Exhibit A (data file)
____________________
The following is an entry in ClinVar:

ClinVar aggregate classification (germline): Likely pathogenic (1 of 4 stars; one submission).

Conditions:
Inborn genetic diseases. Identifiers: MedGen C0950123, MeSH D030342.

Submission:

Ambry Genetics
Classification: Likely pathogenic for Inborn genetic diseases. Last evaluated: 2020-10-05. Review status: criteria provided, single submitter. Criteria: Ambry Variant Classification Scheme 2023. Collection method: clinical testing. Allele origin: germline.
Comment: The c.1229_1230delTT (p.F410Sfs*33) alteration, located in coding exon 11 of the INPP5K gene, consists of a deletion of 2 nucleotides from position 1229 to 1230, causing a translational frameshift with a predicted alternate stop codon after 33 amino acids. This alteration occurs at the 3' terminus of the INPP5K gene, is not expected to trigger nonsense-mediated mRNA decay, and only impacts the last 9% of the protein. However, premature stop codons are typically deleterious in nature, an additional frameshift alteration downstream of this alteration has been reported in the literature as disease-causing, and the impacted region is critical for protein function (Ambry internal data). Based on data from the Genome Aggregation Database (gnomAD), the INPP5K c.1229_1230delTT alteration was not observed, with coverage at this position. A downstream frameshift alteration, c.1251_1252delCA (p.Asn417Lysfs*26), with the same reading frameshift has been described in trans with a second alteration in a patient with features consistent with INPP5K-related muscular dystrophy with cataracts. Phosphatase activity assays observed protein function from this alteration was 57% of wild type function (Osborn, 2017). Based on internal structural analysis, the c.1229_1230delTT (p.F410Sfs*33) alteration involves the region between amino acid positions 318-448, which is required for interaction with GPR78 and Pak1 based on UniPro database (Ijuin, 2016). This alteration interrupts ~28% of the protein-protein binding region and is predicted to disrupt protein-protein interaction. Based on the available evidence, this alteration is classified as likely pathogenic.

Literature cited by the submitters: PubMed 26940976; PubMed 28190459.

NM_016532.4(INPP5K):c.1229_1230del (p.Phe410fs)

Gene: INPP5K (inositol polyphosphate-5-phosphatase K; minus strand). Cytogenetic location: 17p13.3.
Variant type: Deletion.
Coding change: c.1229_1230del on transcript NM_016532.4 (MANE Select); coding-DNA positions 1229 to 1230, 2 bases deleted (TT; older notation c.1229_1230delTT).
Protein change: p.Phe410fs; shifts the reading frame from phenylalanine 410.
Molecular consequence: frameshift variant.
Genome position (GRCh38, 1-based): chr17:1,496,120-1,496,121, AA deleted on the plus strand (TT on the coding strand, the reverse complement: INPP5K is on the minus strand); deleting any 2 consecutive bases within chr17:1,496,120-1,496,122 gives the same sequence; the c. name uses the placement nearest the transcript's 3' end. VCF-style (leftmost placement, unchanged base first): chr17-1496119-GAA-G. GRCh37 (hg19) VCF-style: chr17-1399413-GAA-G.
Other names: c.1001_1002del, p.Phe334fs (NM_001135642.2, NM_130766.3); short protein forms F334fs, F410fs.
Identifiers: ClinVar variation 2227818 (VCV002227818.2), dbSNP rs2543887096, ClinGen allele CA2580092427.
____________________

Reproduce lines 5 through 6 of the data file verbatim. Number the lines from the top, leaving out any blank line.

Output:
Submission:

Ambry Genetics